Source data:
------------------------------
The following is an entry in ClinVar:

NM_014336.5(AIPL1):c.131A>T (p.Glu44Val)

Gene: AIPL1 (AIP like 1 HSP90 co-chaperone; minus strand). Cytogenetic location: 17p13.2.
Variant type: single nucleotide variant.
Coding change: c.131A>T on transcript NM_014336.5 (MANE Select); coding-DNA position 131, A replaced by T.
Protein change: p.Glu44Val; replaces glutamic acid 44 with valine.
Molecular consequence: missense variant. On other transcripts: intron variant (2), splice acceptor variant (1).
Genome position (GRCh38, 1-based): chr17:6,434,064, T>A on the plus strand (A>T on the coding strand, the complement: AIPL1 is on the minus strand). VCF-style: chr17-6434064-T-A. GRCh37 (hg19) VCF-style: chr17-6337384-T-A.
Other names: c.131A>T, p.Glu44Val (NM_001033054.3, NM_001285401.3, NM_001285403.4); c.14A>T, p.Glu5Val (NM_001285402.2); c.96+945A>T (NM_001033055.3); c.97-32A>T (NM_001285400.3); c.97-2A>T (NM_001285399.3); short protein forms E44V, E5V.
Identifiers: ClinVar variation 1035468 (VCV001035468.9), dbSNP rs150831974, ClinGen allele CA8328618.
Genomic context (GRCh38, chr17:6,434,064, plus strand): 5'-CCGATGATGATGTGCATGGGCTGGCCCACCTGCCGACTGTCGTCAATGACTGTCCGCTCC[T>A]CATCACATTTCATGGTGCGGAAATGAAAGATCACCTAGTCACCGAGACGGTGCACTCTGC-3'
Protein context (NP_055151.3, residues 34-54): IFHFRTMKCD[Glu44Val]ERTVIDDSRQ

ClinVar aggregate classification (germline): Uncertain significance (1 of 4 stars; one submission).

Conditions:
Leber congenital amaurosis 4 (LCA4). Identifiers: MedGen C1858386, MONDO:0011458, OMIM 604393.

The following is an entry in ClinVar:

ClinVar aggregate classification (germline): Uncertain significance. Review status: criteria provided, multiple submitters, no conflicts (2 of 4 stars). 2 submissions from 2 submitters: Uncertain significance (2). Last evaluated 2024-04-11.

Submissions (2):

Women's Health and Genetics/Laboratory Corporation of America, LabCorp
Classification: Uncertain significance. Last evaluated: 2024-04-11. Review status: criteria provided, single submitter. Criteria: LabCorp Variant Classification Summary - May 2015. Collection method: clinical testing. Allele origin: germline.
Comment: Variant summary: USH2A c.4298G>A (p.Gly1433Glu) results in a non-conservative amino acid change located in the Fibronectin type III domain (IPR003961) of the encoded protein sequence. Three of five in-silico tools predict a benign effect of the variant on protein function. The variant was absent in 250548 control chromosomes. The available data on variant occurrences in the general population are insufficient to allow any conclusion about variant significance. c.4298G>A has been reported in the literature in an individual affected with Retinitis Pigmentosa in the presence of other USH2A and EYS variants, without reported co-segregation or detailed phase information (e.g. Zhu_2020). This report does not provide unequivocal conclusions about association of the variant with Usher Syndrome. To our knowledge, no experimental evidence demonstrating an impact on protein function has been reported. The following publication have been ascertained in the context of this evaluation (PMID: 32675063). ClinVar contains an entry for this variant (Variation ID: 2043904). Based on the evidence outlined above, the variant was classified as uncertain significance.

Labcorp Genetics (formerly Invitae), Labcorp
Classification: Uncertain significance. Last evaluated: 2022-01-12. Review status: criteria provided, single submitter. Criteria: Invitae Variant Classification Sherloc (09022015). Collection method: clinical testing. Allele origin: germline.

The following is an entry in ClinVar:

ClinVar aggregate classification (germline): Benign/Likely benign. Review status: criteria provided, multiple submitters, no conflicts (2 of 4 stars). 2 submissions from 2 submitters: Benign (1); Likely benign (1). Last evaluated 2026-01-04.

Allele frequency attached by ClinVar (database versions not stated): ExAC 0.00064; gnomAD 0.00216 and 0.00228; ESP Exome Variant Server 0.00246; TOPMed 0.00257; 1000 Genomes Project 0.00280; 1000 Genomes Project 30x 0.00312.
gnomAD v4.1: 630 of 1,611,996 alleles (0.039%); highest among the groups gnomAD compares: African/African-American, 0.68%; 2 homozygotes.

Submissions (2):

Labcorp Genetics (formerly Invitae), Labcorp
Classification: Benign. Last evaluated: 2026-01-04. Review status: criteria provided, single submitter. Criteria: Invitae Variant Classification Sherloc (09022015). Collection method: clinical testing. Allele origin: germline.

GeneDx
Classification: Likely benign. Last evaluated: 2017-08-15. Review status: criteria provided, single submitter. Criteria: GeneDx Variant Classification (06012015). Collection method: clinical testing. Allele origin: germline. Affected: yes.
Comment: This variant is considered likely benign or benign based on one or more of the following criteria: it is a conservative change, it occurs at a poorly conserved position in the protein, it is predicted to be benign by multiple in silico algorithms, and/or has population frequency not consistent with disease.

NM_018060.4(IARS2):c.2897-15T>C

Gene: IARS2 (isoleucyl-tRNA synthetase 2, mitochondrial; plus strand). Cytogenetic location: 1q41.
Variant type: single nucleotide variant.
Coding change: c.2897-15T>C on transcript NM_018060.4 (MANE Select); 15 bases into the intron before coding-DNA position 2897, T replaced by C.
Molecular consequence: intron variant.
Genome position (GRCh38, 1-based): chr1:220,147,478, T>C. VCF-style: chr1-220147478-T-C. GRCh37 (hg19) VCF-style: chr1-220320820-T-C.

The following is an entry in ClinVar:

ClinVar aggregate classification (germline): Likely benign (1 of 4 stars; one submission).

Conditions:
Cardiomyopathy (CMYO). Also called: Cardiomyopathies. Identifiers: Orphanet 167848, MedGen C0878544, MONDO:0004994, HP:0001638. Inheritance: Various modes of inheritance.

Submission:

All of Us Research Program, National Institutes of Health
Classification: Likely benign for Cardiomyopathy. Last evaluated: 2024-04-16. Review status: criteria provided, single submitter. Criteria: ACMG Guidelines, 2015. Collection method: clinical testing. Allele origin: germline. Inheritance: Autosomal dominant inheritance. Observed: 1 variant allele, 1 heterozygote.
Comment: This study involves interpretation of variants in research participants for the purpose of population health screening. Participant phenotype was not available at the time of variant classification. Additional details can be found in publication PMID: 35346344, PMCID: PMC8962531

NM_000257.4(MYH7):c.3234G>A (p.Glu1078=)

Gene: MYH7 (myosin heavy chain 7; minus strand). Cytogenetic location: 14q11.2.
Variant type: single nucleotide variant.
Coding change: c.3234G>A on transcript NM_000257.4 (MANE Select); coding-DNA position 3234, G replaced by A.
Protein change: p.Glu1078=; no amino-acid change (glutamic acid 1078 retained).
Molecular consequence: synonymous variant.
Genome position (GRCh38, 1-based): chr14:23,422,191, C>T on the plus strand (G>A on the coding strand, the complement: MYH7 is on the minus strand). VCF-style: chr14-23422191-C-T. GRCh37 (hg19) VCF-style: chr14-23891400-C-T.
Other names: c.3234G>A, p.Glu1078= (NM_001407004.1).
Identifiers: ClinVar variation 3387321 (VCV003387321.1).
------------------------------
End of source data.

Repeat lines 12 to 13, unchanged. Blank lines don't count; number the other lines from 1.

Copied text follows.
Protein context (NP_055151.3, residues 34-54): IFHFRTMKCD[Glu44Val]ERTVIDDSRQ

ClinVar aggregate classification (germline): Uncertain significance (1 of 4 stars; one submission).